Can the PG&E Bankruptcy Create Profits for Hedge Funds?

February 08, 2019 | Joe McGuane, CFA, Senior Research Analyst, Alternatives

Can the PG&E Bankruptcy Create Profits for Hedge Funds chart

This week’s chart of the week examines the price performance of Pacific Gas and Electric (“PG&E”) Corporation’s public debt and equity. Because of what they provide, publicly traded utilities have long been considered defensive investments due to their relative stability throughout economic cycles.

In the third quarter of 2018 hedge funds began buying shares of this California public utility on the view that PG&E’s liability for 2017 wildfires would be much lower than expected. This buying took place ahead of the deadliest wildfire in California history which many blamed on PG&E electrical lines.  PG&E’s exposure to wildfire liabilities is heightened by the state’s inverse condemnation, a legal standard which holds utilities responsible for all damages caused by their equipment. On January 29th PG&E filed for bankruptcy related to the more than $30 billion in liabilities it faces related to California wildfires in 2017 and 2018.

Many hedge funds that bought both debt and equity of PG&E in the third quarter of last year have seen the equity and debt sell-off over 60% and 18% respectively through January. This price drop has caused some managers to exit their positions. With the company announcing a bankruptcy filing, distressed hedge funds have stepped in to buy up both the equity and debt of the company.  Their rationale for doing so is that the payout of the liabilities will be smaller than originally expected and thus both equity and debt prices can recover enough to deliver a profit relative to the currently depressed prices.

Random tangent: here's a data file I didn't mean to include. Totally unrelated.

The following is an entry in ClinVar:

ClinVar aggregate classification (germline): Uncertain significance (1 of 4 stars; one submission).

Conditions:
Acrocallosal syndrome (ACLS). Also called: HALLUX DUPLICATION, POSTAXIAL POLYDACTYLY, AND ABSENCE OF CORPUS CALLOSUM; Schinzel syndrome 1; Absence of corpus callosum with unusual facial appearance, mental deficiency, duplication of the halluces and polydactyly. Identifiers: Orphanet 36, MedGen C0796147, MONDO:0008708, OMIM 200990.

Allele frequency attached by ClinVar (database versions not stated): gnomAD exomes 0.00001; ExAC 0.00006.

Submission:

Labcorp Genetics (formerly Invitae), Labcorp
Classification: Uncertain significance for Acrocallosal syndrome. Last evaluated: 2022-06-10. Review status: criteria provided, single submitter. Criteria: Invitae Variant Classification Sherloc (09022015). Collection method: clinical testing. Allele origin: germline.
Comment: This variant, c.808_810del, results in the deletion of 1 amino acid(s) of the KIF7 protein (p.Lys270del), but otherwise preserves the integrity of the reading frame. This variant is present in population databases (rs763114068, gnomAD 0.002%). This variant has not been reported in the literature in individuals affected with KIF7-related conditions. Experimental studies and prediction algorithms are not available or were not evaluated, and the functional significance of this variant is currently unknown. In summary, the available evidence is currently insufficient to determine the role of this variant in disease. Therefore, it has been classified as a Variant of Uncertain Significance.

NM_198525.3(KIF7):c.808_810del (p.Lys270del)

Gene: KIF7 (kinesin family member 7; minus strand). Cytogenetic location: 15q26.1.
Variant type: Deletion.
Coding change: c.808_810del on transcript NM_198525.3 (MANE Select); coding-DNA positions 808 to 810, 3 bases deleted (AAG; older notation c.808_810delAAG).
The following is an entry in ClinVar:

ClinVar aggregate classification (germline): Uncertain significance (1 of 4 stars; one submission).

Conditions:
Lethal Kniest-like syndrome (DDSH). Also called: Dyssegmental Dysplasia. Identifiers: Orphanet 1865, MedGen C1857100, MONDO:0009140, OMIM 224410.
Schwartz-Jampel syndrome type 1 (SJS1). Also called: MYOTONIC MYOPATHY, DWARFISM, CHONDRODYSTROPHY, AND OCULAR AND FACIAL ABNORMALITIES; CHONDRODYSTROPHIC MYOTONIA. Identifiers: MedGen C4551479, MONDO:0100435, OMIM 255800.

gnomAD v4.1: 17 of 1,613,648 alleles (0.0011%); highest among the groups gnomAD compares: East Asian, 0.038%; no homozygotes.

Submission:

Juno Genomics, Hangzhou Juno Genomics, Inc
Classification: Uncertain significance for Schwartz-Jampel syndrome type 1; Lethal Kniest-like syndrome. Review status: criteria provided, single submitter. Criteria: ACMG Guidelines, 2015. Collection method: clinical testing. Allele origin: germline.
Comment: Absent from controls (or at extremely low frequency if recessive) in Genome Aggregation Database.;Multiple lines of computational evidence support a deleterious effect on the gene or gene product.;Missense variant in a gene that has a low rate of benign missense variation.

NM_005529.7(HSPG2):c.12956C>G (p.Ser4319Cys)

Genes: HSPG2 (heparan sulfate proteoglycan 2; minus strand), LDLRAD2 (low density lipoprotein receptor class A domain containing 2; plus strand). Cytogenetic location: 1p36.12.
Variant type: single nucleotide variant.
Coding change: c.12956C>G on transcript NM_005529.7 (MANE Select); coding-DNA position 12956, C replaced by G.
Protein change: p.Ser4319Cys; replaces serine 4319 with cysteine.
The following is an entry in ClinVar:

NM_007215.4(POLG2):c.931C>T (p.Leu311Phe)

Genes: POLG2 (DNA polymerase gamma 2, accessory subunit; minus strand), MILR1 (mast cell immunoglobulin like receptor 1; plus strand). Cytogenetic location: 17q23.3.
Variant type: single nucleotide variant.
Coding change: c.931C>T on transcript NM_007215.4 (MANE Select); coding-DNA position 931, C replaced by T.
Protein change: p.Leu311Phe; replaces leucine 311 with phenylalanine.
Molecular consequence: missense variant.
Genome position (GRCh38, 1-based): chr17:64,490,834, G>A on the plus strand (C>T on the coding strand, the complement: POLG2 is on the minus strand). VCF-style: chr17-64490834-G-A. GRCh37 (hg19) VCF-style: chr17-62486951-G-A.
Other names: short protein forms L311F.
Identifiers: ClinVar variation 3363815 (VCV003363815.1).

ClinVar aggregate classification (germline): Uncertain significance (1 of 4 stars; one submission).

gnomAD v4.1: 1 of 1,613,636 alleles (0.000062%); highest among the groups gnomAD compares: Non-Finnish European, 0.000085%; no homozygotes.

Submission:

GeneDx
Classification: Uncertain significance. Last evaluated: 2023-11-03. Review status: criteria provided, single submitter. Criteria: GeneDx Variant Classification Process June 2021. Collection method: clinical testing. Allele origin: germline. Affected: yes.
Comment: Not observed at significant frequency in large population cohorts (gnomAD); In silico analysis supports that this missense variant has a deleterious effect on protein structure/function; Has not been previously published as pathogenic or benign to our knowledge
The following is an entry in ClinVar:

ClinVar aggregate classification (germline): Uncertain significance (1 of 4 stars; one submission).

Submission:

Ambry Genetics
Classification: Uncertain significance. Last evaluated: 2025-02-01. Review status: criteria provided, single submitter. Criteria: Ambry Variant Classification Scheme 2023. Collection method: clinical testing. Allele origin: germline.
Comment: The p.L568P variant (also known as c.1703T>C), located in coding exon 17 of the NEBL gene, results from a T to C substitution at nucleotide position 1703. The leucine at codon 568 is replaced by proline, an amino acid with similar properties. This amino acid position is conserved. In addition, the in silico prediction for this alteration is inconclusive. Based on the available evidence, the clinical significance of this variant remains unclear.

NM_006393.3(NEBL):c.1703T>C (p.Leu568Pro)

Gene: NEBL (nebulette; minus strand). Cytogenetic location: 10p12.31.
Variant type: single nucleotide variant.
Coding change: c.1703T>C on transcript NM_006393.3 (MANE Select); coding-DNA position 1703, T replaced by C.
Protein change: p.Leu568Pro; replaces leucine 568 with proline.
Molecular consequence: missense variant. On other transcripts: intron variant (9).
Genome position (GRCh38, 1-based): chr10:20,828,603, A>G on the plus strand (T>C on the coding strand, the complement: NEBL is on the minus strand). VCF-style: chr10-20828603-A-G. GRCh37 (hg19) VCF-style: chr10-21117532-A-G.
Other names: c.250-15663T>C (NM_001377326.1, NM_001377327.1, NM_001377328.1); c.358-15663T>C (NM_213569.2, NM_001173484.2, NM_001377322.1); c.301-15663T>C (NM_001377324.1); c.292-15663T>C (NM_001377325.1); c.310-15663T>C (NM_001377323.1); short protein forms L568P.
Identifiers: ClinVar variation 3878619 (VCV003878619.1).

Print PDF > Can the PG&E Bankruptcy Create Profits for Hedge Funds?

The opinions expressed herein are those of Marquette Associates, Inc. (“Marquette”), and are subject to change without notice. This material is not financial advice or an offer to purchase or sell any product. Marquette reserves the right to modify its current investment strategies and techniques based on changing market dynamics or client needs.

Joe McGuane, CFA
Senior Research Analyst, Alternatives

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